U.S. Maternal Mortality

From January to August of 2008, over 2 million homeowners received foreclosure notices. What health insurance coverage do they have? How many of them have children? How many of them are pregnant women? If you are uninsured in my state, Colorado, the average expense for prenatal care and delivery is $15,000. The amount increases for any complications or for cesarean delivery. In this economy, how many people can afford to pay that amount?

America is a nation that takes care of the world. We fight disease and malnutrition in other countries. So, I wondered how we ranked with the rest of the world when it comes to providing for our own citizens.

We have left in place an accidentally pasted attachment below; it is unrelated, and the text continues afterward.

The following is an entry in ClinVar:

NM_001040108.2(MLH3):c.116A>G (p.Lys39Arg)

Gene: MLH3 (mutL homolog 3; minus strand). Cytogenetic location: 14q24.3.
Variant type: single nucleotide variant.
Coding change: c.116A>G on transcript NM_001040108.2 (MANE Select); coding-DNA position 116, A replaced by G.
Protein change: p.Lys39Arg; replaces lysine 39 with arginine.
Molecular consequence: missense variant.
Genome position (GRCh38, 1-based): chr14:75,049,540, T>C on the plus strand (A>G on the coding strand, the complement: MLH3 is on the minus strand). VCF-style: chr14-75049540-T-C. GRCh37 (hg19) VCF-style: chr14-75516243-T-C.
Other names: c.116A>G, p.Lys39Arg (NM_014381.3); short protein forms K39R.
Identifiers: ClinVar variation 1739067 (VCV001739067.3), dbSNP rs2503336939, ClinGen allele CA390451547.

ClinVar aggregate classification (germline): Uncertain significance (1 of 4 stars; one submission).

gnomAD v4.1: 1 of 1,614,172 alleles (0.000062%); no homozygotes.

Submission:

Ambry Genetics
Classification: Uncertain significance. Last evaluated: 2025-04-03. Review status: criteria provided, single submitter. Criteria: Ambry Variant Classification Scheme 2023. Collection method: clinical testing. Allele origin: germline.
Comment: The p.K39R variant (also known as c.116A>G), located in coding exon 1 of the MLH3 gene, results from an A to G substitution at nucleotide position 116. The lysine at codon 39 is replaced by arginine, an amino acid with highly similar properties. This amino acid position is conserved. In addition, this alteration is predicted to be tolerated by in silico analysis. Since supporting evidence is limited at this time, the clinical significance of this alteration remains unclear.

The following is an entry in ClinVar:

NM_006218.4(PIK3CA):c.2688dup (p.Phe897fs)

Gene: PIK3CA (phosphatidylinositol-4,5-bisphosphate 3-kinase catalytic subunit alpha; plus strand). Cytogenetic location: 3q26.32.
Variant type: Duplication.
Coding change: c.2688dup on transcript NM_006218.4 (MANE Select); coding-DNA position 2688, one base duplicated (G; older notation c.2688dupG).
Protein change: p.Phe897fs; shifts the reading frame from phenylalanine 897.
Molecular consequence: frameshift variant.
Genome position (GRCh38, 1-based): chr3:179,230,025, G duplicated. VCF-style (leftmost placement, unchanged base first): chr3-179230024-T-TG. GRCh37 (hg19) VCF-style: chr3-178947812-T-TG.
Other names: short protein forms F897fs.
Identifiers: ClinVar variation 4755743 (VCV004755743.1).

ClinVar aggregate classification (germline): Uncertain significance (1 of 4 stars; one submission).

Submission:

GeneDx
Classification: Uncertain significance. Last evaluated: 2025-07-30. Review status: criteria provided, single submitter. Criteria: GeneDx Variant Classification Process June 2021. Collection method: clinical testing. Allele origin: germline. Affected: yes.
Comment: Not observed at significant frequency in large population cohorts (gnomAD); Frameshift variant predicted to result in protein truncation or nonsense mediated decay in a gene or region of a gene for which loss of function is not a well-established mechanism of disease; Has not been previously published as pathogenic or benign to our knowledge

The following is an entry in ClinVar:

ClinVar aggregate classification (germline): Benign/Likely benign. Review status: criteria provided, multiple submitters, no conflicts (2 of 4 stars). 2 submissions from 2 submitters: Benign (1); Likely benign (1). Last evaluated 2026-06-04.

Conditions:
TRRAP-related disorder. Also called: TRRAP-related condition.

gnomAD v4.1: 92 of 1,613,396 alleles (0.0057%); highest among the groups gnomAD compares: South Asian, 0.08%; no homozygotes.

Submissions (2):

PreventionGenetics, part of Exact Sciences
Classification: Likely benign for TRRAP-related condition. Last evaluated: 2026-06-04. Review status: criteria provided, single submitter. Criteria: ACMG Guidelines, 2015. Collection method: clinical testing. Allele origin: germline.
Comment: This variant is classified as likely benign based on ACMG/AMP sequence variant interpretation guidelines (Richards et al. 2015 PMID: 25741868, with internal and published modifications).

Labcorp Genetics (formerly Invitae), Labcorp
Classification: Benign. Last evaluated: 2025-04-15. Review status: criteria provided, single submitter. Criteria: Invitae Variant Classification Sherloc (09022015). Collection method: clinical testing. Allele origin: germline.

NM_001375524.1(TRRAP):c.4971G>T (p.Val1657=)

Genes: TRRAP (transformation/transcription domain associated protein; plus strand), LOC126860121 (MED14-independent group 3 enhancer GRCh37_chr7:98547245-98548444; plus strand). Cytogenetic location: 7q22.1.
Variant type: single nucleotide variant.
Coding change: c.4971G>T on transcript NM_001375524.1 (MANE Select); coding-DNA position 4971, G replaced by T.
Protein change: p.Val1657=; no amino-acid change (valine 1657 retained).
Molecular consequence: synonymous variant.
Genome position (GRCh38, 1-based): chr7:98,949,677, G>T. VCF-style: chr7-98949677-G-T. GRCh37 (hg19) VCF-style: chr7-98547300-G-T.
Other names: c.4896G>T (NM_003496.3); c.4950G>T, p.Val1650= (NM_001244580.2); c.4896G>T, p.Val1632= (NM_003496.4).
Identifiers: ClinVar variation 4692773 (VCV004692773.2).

According to the 2007/2008 Human Development Report, the United States ranked 36th in commitment to health, which includes resources, access, and services. How do our pregnant women fare? The same report reveals that the U.S. shares ranking 39th with three other countries for maternal mortality. That means that 38 other countries have less maternal deaths than us. I previously wrote that when there is a lack of medical care for the mother and child, death rates increase. The Human Development Report supports this conclusion.

We are the United States of America. Why are we in 36th and 39th place in this report? Why are we not leading in less maternal deaths? Why are we not united in the endeavor of health care for all?